Advertising "open core" software

Yaakov Nemoy loupgaroublond at
Wed Apr 14 08:17:15 UTC 2010

Hey All,

2010/4/14 Rahul Sundaram <metherid at>:
> Hi,
> Open core, for those not familiar with the term is the business model of
> keeping some key features closed and selling a proprietary product where
> the "core" functionality is free and open source.  Two features in the
> feature list are such software
> Zarafa groupware and IntelliJ IDEA, IDE for Java have a number of
> features that is only available in their proprietary product.
> Do we care?  I am concerned about this.

We had an interesting talk about the differences between Open Core and
Open Source at LOADays last weekend. We went over some of the
different "Open Core" models out there, and while we were pretty
unanimous in that Open Source is better, one takeaway was that we need
to differentiate between who is doing Open Source The Right Way (TM)
and who isn't.

There are a number of issues we can identify, mostly orthogonal to
each other, but combine defines how "Open" you might say the
project/product/company is.

1) The source code is available freely, but not really usable without
some tweaks, build hacks and possibly the sacrifice of

2) The source code is available only to customers and is not freely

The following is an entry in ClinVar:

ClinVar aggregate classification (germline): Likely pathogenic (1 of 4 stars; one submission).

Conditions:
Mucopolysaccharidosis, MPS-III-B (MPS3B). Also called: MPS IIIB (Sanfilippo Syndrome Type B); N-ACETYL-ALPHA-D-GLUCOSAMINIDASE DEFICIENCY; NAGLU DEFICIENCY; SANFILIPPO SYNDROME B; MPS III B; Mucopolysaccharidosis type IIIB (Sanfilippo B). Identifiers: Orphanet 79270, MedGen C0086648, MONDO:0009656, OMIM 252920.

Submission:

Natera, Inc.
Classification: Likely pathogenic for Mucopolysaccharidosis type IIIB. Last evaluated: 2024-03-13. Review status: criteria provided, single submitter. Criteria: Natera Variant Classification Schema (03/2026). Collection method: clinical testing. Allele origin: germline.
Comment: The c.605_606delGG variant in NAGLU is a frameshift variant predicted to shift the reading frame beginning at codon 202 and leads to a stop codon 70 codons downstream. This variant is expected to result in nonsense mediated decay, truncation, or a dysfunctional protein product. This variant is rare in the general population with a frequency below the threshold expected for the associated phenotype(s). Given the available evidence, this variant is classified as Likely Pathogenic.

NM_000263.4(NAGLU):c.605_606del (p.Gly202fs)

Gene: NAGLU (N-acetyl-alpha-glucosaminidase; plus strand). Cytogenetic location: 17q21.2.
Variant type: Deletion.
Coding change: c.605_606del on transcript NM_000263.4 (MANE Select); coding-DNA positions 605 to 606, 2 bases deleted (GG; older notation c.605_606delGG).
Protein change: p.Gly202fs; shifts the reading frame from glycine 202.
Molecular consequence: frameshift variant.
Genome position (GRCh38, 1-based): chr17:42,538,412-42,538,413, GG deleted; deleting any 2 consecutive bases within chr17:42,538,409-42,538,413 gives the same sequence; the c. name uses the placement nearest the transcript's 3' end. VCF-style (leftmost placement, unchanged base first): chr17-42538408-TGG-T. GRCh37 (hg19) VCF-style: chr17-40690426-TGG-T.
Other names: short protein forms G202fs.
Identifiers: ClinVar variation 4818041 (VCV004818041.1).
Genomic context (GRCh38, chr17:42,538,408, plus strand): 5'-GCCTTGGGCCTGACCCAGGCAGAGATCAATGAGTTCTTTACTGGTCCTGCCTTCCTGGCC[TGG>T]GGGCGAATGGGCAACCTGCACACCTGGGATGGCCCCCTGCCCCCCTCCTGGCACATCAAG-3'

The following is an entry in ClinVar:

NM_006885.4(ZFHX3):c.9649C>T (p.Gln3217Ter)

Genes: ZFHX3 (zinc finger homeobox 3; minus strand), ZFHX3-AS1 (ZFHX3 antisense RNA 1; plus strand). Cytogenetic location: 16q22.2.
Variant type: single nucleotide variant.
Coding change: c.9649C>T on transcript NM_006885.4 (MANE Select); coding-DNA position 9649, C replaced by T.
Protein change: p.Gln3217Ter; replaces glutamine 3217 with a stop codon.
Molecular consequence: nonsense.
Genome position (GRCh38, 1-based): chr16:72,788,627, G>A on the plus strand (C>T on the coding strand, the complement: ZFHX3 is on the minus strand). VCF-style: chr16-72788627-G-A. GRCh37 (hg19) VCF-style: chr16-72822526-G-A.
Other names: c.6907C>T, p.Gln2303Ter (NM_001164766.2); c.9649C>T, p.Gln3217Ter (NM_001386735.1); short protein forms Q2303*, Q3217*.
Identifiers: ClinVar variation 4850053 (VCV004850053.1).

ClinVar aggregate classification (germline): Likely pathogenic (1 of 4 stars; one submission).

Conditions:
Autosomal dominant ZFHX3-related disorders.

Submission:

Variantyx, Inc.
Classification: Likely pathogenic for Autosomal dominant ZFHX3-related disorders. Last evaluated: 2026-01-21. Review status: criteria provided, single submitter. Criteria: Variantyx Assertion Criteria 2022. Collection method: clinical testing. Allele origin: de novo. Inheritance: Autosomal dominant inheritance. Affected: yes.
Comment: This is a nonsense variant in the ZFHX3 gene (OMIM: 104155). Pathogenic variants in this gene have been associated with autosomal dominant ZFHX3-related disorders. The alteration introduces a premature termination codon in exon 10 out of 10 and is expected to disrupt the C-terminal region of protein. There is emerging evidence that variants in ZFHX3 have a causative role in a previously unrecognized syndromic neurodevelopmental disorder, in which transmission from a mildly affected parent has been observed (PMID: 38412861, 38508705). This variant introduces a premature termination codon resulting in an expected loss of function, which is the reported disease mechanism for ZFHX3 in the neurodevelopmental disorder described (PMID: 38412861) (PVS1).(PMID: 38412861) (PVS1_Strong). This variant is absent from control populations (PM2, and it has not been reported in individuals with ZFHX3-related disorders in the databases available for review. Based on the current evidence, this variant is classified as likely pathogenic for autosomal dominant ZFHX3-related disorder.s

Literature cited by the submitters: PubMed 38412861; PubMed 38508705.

available on the company's website.

3) There are modules you can purchase or get a support contract that
adds critical value to the software, but are not available under an
open source license; the community is forced to reimplement this

4) There are modules you can purchase or get a support contract that
primarily focuses on interoperability with uncooperative proprietary
software, and the code itself is encumbered by legal hurdles such as
patents, trade secrets, NDA.

To different degrees, each situation here can be understandable and
reasonable or not. I suggest that if this is an important issue, we go
into exactly the different models of what's open core and what's just
'barely' open source, provide working recommendations on what works
for us, and codify these standards.

In any case, as long as the code itself can be gotten Freely, there's
no reason why it shouldn't be in Fedora. Perhaps people demanding more
openness because they like the product can change the minds of the
company that's creating it.


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